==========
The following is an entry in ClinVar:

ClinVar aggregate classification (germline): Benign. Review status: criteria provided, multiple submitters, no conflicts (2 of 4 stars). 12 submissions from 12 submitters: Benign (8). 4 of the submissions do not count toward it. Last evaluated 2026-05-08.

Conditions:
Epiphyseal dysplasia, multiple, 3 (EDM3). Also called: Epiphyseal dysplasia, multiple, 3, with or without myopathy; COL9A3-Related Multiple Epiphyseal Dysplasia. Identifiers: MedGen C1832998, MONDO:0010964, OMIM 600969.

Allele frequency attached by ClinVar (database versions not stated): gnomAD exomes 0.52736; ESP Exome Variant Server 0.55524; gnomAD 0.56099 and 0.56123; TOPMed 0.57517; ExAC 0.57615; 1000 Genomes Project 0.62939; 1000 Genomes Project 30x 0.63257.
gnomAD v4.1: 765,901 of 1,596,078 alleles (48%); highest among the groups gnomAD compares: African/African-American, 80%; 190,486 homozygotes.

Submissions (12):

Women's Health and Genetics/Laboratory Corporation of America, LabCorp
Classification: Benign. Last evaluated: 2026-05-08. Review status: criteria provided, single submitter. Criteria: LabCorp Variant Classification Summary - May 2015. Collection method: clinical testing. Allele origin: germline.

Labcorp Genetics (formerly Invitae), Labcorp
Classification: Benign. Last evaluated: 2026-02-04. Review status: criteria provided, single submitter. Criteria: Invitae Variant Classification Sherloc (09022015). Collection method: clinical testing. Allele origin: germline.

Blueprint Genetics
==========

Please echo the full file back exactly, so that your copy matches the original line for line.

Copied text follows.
The following is an entry in ClinVar:

ClinVar aggregate classification (germline): Benign. Review status: criteria provided, multiple submitters, no conflicts (2 of 4 stars). 12 submissions from 12 submitters: Benign (8). 4 of the submissions do not count toward it. Last evaluated 2026-05-08.

Conditions:
Epiphyseal dysplasia, multiple, 3 (EDM3). Also called: Epiphyseal dysplasia, multiple, 3, with or without myopathy; COL9A3-Related Multiple Epiphyseal Dysplasia. Identifiers: MedGen C1832998, MONDO:0010964, OMIM 600969.

Allele frequency attached by ClinVar (database versions not stated): gnomAD exomes 0.52736; ESP Exome Variant Server 0.55524; gnomAD 0.56099 and 0.56123; TOPMed 0.57517; ExAC 0.57615; 1000 Genomes Project 0.62939; 1000 Genomes Project 30x 0.63257.
gnomAD v4.1: 765,901 of 1,596,078 alleles (48%); highest among the groups gnomAD compares: African/African-American, 80%; 190,486 homozygotes.

Submissions (12):

Women's Health and Genetics/Laboratory Corporation of America, LabCorp
Classification: Benign. Last evaluated: 2026-05-08. Review status: criteria provided, single submitter. Criteria: LabCorp Variant Classification Summary - May 2015. Collection method: clinical testing. Allele origin: germline.

Labcorp Genetics (formerly Invitae), Labcorp
Classification: Benign. Last evaluated: 2026-02-04. Review status: criteria provided, single submitter. Criteria: Invitae Variant Classification Sherloc (09022015). Collection method: clinical testing. Allele origin: germline.

Blueprint Genetics